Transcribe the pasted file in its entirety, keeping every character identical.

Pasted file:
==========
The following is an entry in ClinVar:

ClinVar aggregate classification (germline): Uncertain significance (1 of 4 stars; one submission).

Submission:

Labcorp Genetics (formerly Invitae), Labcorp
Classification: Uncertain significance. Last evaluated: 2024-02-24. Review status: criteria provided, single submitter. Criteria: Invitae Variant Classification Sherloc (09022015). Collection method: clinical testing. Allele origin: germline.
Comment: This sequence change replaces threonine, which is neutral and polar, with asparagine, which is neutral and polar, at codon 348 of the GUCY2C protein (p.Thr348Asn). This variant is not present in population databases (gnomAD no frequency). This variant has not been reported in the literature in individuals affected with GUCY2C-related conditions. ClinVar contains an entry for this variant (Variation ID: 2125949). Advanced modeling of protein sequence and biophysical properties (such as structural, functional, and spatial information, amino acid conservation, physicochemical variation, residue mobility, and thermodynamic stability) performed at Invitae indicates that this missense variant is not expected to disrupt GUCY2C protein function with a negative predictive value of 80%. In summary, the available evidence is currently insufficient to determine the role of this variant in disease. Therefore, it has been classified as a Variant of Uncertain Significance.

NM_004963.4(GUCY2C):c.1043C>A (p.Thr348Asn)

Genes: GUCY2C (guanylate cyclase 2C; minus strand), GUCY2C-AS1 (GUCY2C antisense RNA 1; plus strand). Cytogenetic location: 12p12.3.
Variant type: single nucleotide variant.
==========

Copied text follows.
The following is an entry in ClinVar:

ClinVar aggregate classification (germline): Uncertain significance (1 of 4 stars; one submission).

Submission:

Labcorp Genetics (formerly Invitae), Labcorp
Classification: Uncertain significance. Last evaluated: 2024-02-24. Review status: criteria provided, single submitter. Criteria: Invitae Variant Classification Sherloc (09022015). Collection method: clinical testing. Allele origin: germline.
Comment: This sequence change replaces threonine, which is neutral and polar, with asparagine, which is neutral and polar, at codon 348 of the GUCY2C protein (p.Thr348Asn). This variant is not present in population databases (gnomAD no frequency). This variant has not been reported in the literature in individuals affected with GUCY2C-related conditions. ClinVar contains an entry for this variant (Variation ID: 2125949). Advanced modeling of protein sequence and biophysical properties (such as structural, functional, and spatial information, amino acid conservation, physicochemical variation, residue mobility, and thermodynamic stability) performed at Invitae indicates that this missense variant is not expected to disrupt GUCY2C protein function with a negative predictive value of 80%. In summary, the available evidence is currently insufficient to determine the role of this variant in disease. Therefore, it has been classified as a Variant of Uncertain Significance.

NM_004963.4(GUCY2C):c.1043C>A (p.Thr348Asn)

Genes: GUCY2C (guanylate cyclase 2C; minus strand), GUCY2C-AS1 (GUCY2C antisense RNA 1; plus strand). Cytogenetic location: 12p12.3.
Variant type: single nucleotide variant.